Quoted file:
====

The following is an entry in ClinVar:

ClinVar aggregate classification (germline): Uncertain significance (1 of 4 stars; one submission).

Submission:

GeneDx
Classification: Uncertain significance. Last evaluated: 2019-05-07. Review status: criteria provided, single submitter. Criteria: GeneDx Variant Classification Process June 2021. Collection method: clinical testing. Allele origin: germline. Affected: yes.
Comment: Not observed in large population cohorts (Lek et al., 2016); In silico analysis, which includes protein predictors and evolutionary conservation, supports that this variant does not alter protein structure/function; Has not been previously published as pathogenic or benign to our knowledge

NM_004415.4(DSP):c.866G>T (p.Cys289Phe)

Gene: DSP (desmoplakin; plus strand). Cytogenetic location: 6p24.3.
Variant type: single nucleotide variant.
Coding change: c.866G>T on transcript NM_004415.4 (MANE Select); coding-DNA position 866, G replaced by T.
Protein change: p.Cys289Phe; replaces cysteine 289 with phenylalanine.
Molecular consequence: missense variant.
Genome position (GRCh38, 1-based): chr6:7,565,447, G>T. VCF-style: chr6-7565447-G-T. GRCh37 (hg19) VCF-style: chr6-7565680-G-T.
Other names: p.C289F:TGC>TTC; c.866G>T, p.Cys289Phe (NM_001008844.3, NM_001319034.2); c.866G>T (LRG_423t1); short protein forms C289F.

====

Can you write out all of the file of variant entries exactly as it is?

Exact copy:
The following is an entry in ClinVar:

ClinVar aggregate classification (germline): Uncertain significance (1 of 4 stars; one submission).

Submission:

GeneDx
Classification: Uncertain significance. Last evaluated: 2019-05-07. Review status: criteria provided, single submitter. Criteria: GeneDx Variant Classification Process June 2021. Collection method: clinical testing. Allele origin: germline. Affected: yes.
Comment: Not observed in large population cohorts (Lek et al., 2016); In silico analysis, which includes protein predictors and evolutionary conservation, supports that this variant does not alter protein structure/function; Has not been previously published as pathogenic or benign to our knowledge

NM_004415.4(DSP):c.866G>T (p.Cys289Phe)

Gene: DSP (desmoplakin; plus strand). Cytogenetic location: 6p24.3.
Variant type: single nucleotide variant.
Coding change: c.866G>T on transcript NM_004415.4 (MANE Select); coding-DNA position 866, G replaced by T.
Protein change: p.Cys289Phe; replaces cysteine 289 with phenylalanine.
Molecular consequence: missense variant.
Genome position (GRCh38, 1-based): chr6:7,565,447, G>T. VCF-style: chr6-7565447-G-T. GRCh37 (hg19) VCF-style: chr6-7565680-G-T.
Other names: p.C289F:TGC>TTC; c.866G>T, p.Cys289Phe (NM_001008844.3, NM_001319034.2); c.866G>T (LRG_423t1); short protein forms C289F.